A booster dose of Johnson & Johnson's COVID-19 vaccine prompted a big spike in antibodies among clinical trial participants, when taken six to eight months after the first dose, the company announced on Wednesday (Aug.25).
Health officials have recommended that people vaccinated with the Moderna or Pfizer-BioNTech vaccines receive a booster dose about eight months after their second dose, due to waning immunity, Live Science previously reported. But they have not yet recommended a booster for the Johnson & Johnson vaccine, citing the lack of data.
"We also anticipate booster shots will likely be needed for people who received the Johnson & Johnson (J&J) vaccine," the U.S. Department of Health and Human services said in a statement on Aug.18. They added that they expect more data on the Johnson & Johnson booster shots in the next few weeks, and that they will "keep the public informed with a timely plan for J&J booster shots as well."
More than 14 million people in the U.S. received the single-dose Johnson & Johnson vaccine. Today's data, taken from clinical trial participants, suggests that a booster may be beneficial.
A booster dose of the Johnson & Johnson vaccine generated a nine-fold increase in antibodies compared to the level seen 28 days after the initial dose, the company reported in a statement. The data is based on two small clinical trials conducted in the U.S. and in Europe, and the company submitted the results, which haven't yet been peer-reviewed, to the preprint database medRxiv.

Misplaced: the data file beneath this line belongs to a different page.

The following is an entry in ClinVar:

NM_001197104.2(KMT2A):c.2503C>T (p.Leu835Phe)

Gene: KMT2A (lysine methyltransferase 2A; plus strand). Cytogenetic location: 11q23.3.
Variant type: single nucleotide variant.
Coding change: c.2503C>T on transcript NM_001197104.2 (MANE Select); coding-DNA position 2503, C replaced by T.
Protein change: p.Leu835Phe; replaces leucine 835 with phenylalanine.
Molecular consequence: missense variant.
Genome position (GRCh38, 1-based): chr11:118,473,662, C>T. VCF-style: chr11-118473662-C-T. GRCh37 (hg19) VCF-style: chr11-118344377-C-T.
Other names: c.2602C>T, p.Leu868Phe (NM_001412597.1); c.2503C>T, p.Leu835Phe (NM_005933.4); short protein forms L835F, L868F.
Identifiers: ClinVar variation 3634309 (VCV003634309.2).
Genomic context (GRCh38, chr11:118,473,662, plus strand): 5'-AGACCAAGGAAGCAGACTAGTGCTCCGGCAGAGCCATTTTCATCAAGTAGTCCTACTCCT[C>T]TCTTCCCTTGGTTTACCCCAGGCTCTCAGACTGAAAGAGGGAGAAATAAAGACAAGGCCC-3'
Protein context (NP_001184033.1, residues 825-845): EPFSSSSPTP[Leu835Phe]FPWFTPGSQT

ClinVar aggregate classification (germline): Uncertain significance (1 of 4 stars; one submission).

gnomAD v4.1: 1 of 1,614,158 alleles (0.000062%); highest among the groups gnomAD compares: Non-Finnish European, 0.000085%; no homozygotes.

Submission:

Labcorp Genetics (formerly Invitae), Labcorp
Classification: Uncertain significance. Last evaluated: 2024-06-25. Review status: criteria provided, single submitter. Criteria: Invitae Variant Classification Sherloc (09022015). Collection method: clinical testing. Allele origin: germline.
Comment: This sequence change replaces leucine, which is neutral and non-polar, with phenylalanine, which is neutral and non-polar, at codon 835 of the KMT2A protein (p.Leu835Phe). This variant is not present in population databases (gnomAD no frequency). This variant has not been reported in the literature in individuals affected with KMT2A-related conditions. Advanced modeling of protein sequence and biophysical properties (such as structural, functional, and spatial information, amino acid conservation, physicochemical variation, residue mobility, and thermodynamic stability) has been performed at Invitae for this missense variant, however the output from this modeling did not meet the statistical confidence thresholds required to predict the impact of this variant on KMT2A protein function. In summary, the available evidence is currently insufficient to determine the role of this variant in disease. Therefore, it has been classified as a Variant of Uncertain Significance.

"We have established that a single shot of our COVID-19 vaccine generates strong and robust immune responses that are durable and persistent through eight months," Dr. Mathai Mammen, the Global Head of Janssen Research & Development at Johnson & Johnson, said in the statement. "With these new data, we also see that a booster dose of the Johnson & Johnson COVID-19 vaccine further increases antibody responses among study participants who had previously received our vaccine."
Mammen added that they will discuss potential strategies for booster doses with public health officials.
But the study looked at antibody levels and not at real-world efficacy, so it's not clear if people who get the booster shot will be less likely to be infected or to develop severe disease than those who don't, according to CNN. Still, experts are reaching a consensus that antibody levels may be indicative of the amount of immune protection, according to CNN.
Experts told NPR that while the studies were small, and didn't look at real-world protection, the findings would likely support the idea of giving booster shots to those who received the Johnson & Johnson vaccine. "It is pointing toward the utility of a second dose. I think that's reasonable," Saad Omer, a vaccine researcher at Yale told NPR.
Originally published on Live Science.
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Yasemin is a staff writer at Live Science, covering health, neuroscience and biology. Her work has appeared in Scientific American, Science and the San Jose Mercury News. She has a bachelor's degree in biomedical engineering from the University of Connecticut and a graduate certificate in science communication from the University of California, Santa Cruz.